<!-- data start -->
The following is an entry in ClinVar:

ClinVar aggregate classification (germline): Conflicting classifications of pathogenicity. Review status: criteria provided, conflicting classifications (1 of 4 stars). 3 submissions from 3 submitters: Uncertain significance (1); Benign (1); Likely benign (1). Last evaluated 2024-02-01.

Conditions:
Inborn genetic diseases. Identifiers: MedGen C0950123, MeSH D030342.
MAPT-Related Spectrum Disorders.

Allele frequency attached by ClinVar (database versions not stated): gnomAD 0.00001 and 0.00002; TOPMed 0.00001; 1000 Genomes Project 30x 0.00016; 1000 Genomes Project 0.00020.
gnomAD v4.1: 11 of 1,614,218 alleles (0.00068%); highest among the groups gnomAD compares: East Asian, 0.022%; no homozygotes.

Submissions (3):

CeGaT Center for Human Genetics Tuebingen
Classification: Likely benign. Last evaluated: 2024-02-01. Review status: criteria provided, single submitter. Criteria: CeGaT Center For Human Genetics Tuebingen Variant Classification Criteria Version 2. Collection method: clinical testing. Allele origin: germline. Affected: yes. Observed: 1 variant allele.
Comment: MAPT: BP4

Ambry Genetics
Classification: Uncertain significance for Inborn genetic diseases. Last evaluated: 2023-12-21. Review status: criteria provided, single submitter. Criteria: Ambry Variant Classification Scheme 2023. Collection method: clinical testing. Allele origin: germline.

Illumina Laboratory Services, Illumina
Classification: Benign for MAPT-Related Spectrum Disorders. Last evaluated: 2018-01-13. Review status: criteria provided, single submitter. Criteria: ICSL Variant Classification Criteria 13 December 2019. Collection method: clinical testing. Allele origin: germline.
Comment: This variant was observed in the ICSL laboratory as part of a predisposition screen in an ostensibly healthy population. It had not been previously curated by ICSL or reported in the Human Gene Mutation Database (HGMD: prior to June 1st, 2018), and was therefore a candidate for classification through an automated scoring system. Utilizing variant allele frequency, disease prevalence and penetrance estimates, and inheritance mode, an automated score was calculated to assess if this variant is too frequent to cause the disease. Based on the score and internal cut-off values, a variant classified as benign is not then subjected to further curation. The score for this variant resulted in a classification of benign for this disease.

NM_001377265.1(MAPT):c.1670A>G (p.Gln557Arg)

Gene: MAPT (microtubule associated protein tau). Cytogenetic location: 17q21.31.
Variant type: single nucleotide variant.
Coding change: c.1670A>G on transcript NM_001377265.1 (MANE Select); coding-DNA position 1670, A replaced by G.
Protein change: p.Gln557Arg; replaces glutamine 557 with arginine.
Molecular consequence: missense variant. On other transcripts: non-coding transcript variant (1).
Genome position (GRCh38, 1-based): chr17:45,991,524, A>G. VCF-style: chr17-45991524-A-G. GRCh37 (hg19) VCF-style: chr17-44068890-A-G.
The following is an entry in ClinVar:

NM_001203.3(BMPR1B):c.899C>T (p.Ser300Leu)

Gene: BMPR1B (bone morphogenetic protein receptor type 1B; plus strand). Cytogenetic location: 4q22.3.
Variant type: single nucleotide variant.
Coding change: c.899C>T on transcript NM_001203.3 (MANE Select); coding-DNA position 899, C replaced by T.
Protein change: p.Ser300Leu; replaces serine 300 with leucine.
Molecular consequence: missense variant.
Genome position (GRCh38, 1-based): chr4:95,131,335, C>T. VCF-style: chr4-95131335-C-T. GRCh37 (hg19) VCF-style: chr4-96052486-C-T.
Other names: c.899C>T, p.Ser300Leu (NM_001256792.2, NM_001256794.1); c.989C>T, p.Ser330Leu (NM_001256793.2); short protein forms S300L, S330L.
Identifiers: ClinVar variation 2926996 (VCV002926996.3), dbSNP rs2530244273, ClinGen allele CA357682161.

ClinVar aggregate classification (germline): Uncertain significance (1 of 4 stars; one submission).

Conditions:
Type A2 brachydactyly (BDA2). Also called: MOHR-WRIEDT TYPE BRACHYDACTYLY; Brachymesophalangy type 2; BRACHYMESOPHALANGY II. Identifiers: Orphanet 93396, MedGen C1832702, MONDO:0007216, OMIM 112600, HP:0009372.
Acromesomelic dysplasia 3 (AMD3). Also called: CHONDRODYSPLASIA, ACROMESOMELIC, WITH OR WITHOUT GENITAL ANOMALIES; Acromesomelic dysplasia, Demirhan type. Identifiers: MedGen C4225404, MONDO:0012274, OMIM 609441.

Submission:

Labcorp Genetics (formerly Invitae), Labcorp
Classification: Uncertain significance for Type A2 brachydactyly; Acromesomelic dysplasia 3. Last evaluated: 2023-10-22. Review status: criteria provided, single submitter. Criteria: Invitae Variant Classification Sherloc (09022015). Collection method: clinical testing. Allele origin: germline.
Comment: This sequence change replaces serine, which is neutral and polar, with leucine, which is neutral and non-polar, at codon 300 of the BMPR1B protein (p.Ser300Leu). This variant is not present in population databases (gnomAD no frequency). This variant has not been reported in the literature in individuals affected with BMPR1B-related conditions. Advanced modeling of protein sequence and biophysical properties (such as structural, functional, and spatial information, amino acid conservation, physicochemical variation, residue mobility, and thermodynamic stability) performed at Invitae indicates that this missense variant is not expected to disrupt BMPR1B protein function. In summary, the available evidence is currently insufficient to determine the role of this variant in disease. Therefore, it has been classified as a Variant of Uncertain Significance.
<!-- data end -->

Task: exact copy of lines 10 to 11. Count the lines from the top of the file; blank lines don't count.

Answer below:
Classification: Likely benign. Last evaluated: 2024-02-01. Review status: criteria provided, single submitter. Criteria: CeGaT Center For Human Genetics Tuebingen Variant Classification Criteria Version 2. Collection method: clinical testing. Allele origin: germline. Affected: yes. Observed: 1 variant allele.
Comment: MAPT: BP4